The emergence of total quality management (TQM) has been one of the major developments in management practice. The recognition of TQM as a competitive advantage is wide spread around the world and today, very few (especially manufacturing) companies can afford to ignore the term TQM (Dean and Bowen, 1994).
There are some arguments that support a positive relationship between TQM and innovation. These studies contend that companies embracing TQM in their system and culture will provide a fertile environment for innovation, because TQM embodies principles that are congruent with innovation (Dean and Evans, 1994; Kanji, 1996; Mahesh, 1993; Roffe, 1999; Tang, 1998).
While standardization is necessary for conformance and error reduction, from the innovation point of view, it could trap people into staying with what is workable; resulting in rigidity (Glynn, 1996; Kanter, 1983). In addition, Lawler (1994) and Samaha (1996) suggest that the concept of continuous improvement is basically aimed at simplifying or streamlining a process and carrying it out in a better or faster manner. Such an approach could be detrimental to innovation because companies may continually work upon, and improve, processes that are already fundamentally flawed.
It may be difficult indeed, to accept that a company can be successful with innovation if it cannot produce products that meet acceptable quality standards, it is argued here that in certain situations, companies have to prioritize quality over innovation or vice versa. This is particularly true when industry and market conditions are taken into consideration (Nowak, 1997).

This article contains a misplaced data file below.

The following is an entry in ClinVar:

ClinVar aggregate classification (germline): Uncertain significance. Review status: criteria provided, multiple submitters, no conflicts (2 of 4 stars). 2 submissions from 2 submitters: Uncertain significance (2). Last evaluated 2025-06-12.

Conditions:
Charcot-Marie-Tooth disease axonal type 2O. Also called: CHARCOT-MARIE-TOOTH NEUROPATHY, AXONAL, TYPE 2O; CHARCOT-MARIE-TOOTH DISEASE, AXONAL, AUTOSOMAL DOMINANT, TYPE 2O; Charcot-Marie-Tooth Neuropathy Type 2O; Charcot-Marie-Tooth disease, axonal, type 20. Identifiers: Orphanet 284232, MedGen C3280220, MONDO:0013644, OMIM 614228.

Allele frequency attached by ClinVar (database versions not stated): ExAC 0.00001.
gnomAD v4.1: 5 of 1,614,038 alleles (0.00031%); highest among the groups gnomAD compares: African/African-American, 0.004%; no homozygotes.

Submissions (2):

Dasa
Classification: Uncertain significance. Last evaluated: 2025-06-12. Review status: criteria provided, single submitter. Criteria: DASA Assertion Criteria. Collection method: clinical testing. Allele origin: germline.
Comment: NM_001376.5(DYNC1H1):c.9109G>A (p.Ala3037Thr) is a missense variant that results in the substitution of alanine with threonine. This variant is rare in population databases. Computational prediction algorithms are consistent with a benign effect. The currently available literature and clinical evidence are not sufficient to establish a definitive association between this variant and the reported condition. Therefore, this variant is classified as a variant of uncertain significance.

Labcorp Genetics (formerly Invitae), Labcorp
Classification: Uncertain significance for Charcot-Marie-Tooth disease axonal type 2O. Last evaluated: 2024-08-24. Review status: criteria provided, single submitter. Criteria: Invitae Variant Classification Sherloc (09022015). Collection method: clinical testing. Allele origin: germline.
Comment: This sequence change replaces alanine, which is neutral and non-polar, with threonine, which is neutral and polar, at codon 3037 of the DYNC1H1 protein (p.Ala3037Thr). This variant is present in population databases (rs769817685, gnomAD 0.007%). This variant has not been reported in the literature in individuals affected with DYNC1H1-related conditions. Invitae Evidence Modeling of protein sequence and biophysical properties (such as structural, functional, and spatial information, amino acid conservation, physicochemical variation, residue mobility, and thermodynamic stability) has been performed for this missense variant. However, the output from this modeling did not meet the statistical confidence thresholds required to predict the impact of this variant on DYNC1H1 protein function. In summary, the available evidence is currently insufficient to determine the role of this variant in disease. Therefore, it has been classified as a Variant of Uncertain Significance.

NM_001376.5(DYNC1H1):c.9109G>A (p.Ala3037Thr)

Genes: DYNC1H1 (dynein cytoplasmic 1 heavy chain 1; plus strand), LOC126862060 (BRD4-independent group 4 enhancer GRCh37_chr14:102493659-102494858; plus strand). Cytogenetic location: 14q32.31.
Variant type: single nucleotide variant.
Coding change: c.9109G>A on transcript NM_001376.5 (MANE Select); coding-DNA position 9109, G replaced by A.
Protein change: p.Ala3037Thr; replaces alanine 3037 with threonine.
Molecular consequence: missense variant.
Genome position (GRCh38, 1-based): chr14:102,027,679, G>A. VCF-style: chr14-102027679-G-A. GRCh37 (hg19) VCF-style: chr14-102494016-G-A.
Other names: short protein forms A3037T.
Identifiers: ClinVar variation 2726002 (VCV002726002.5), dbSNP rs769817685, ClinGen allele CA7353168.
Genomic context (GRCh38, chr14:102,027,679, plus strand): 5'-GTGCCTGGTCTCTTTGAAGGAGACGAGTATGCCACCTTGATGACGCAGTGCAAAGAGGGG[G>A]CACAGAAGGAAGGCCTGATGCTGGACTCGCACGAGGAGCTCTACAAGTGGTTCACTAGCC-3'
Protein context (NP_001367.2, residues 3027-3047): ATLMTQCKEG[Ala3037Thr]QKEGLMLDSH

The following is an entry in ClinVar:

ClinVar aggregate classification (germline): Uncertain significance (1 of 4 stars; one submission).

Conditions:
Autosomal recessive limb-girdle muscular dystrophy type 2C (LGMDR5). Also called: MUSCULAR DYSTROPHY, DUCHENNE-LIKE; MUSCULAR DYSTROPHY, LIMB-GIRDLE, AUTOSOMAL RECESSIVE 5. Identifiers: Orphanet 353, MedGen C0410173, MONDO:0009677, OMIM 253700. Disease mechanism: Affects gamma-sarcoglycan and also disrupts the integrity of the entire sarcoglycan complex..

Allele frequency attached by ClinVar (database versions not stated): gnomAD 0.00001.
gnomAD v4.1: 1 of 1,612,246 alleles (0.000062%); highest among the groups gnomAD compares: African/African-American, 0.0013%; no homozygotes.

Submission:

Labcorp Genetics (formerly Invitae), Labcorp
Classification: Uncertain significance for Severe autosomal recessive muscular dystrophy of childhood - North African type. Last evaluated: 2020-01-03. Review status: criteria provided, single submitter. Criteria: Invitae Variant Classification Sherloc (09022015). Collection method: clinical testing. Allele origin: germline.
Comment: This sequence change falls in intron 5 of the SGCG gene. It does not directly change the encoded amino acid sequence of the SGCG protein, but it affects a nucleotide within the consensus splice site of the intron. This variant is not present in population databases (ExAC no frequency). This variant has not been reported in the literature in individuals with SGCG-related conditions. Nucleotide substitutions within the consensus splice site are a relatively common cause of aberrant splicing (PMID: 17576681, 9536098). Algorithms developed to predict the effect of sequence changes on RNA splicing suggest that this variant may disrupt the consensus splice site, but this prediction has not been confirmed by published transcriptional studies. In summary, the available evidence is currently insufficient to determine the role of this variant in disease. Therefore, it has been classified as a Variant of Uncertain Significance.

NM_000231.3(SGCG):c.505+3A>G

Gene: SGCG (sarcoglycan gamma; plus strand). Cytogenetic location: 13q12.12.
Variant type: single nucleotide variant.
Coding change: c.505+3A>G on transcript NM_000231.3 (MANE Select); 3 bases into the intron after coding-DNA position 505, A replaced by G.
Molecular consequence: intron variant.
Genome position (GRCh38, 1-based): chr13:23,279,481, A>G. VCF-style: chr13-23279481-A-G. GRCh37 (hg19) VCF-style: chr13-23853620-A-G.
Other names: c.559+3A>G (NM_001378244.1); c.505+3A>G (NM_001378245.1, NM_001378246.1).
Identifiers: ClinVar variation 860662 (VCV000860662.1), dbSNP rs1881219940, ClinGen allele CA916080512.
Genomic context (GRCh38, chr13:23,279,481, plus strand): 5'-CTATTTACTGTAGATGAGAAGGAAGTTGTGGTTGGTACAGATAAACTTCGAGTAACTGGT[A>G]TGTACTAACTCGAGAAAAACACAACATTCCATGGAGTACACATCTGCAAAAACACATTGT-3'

One important question then would be, is there any significant relationship between quality performance and innovation? If yes, what is the nature of this relationship? The nature of this relationship may be on the frame innovation is compared to. In other words, how these indicators are made of. TQM and quality are about performance measures; then it would make sense to build innovation performance measures to relate them with TQM and quality also.
There were some findings that indicated a positive and significant relationship between quality performance and innovation performance, particularly process innovation. This suggested that the achievement of quality performance as a result of the implementation of TQM practices does, to a certain degree, lead to realization of innovation performance. (Prajogo, Sohal, 2002).
From a practical point of view, organizations that want to pursue innovation performance are recommended to adopt TQM and co-align it with other practices and techniques relating to research and development (R&D) and technology management. Future studies in this area therefore, should be focused on developing adequate innovation performance indicators and investigating the compatibility of TQM with those practices in determining innovation performance.
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